Why Won’t They Do What I Say??

I mean, let’s face it.  When we go through all that work of assessing a patient and making these phenomenal recommendations, we get a little testy when they are not followed by the patient, nursing staff or family.

Do we ever ask WHY these recommendations are not being followed?

Let’s face it.  We really don’t need a comprehensive study to determine that thickened liquids are not as tasty as regular liquids and pureed hot dogs just don’t cut it at a baseball game.

Colodny in 2005 found that 40% of patients with dysphagia that are capable of independent feeding choose to NOT follow the recommendations of the SLP.

Why would that even be a question?

Think about these factors:

  • Fear
  • Denial
  • Loss of independence
  • Loss of pleasure
  • Depression
  • Family pressure
  • Financial concerns
  • Lack of information
  • Religious/spiritual belief
  • Previous experience

These factors were all found to contribute to non-compliance.  How many patients or family members have ever said to you…..”I never knew that swallowing could be affected.”

There is such a lack of understanding of dysphagia, among the medical field, patients and lay people.

How do we bridge this gap?

Seriously, nursing staff should be compliant with my recommendations, right?

Not always.  And why would that be?

Another study by Colodny in 2001 looked at why nursing staff does not follow SLP recommendations.  Barriers to following recommendations:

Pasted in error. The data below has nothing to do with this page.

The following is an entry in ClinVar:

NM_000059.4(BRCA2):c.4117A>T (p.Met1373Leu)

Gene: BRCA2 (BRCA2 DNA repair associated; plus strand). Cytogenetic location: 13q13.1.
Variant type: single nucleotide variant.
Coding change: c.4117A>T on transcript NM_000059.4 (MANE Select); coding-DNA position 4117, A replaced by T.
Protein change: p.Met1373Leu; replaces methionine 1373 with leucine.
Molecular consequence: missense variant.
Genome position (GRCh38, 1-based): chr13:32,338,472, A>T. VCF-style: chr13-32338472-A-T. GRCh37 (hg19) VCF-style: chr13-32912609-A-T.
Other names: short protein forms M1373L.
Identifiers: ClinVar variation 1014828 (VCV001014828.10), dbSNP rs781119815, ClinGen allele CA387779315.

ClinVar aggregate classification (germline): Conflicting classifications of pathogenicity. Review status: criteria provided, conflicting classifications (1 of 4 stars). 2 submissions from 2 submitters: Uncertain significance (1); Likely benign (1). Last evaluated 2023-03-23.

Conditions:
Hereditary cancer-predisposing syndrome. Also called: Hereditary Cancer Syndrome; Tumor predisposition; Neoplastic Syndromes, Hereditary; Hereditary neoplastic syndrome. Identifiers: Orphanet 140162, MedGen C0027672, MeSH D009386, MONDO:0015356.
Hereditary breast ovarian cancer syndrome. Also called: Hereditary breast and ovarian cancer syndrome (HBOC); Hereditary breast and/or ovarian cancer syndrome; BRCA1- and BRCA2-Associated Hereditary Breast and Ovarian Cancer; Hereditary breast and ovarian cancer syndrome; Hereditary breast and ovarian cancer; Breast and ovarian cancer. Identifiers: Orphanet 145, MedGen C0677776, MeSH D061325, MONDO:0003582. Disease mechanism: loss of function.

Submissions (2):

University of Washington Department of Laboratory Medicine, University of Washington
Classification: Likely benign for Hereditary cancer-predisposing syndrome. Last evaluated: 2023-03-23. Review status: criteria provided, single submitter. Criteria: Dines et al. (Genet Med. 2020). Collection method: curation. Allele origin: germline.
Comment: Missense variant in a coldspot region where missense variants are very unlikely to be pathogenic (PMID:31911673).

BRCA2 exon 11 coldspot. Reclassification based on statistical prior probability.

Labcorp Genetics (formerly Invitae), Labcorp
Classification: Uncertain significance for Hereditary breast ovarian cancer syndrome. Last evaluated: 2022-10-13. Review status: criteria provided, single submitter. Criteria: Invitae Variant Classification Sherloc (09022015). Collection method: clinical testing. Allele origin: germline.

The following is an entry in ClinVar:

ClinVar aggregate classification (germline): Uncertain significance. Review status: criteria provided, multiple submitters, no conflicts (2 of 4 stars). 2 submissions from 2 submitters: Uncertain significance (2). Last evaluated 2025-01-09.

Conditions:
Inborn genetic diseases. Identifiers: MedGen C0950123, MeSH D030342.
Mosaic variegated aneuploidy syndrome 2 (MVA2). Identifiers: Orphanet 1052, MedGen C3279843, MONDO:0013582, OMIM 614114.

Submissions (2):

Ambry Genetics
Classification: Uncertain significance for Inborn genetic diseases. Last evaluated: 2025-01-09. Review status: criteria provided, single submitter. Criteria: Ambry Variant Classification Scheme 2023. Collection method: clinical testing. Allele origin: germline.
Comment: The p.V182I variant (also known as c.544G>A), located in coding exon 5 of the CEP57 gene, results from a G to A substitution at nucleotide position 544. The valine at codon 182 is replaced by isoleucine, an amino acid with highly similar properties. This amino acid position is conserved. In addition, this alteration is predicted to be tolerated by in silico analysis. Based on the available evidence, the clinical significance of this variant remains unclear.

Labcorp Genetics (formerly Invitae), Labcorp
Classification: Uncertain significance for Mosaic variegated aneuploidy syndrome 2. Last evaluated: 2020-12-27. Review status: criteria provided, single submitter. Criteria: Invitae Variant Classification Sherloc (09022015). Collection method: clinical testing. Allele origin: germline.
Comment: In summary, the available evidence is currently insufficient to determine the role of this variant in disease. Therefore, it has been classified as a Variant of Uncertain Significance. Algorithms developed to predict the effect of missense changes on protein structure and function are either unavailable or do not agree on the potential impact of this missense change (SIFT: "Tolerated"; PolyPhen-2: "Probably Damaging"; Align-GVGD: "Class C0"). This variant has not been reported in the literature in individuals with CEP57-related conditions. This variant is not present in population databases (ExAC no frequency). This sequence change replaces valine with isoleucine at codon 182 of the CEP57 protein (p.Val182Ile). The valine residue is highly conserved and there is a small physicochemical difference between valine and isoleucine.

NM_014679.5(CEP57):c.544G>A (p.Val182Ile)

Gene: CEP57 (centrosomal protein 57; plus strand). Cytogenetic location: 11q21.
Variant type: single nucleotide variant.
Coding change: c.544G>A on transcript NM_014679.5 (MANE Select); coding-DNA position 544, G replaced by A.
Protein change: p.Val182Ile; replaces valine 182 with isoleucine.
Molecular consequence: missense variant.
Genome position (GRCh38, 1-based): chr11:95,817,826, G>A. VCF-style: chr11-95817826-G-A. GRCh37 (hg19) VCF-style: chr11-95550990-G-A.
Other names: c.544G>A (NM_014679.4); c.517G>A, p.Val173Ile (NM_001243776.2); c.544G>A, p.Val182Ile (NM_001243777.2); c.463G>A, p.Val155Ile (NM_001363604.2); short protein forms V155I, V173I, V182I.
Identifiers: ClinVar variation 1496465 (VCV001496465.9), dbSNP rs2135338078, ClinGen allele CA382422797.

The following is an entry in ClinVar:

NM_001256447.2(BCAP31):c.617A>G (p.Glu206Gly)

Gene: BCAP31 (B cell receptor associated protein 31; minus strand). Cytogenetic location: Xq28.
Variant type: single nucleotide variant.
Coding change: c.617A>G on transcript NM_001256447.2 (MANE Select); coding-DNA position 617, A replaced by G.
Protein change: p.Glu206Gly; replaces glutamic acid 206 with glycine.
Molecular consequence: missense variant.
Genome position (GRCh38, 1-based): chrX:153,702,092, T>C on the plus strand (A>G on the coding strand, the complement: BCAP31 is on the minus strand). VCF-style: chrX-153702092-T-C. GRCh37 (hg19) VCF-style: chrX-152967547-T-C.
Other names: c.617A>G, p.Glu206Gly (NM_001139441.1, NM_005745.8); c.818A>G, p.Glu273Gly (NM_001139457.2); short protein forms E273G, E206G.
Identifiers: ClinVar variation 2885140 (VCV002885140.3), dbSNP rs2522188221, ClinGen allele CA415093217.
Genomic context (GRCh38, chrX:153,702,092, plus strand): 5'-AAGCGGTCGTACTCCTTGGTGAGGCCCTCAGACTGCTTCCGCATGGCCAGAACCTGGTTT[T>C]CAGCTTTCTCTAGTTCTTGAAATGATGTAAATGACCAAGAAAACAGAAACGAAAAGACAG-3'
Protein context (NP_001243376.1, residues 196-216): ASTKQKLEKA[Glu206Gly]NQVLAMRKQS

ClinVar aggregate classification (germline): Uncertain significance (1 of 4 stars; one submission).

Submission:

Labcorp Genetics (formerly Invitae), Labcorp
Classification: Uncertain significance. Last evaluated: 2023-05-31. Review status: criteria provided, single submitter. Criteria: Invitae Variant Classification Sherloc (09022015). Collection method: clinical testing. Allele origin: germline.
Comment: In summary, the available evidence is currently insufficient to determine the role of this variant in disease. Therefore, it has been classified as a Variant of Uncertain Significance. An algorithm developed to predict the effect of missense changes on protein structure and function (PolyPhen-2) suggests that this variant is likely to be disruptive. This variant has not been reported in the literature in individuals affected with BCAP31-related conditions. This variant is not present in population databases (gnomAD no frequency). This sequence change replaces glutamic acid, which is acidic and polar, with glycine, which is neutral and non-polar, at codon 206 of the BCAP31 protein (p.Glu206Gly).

• Hassle
  • Knowledge
  • Disagreement

Nursing staff found that it was a hassle and time consuming to thicken liquids and to prepare food to meet patient needs.  They maybe lacked knowledge of feeding techniques, why the recommendations were made or even WHO needs to have the diet modifications.  Nursing staff also may disagree with our recommendations.  They may see Patient Joe that is chugging away at a glass of water.  He never coughs.  Nope, he’s a silent aspirator.  He won’t cough.   The problem is, the nurse doesn’t see any overt clinical symptoms that are expected with aspiration.

So, don’t go getting mad at your patients, families or staff.  Maybe they just don’t understand.  It’s amazing what a little education can do to bridge the gap.  Now, this isn’t always the case, but it’s always worth the effort.

  • Colodny, N. (2001). Construction and validation of the mealtime and dysphagia questionnaire: An instrument designed to assess nursing staff reasons for noncompliance with SLP dysphagia and feeding recommendations. Dysphagia16(4), 263-271.
  • Colodny, N. (2005). Dysphagic independent feeders’ justifications for noncompliance with recommendations by a speech-language pathologist. American Journal of Speech-Language Pathology14(1), 61-70.
  • King, J. M., & Ligman, K. (2011). Patient noncompliance with swallowing recommendations: reports from speech-language pathologists. Contemporary Issues in Communication Science and Disorders38, 53.
  • Morris, L. S., & Schulz, R. M. (1992). Patient compliance—an overview. Journal of clinical pharmacy and therapeutics17(5), 283-295.
  • Ekberg, O., Hamdy, S., Woisard, V., Wuttge–Hannig, A., & Ortega, P. (2002). Social and psychological burden of dysphagia: its impact on diagnosis and treatment. Dysphagia17(2), 139-146.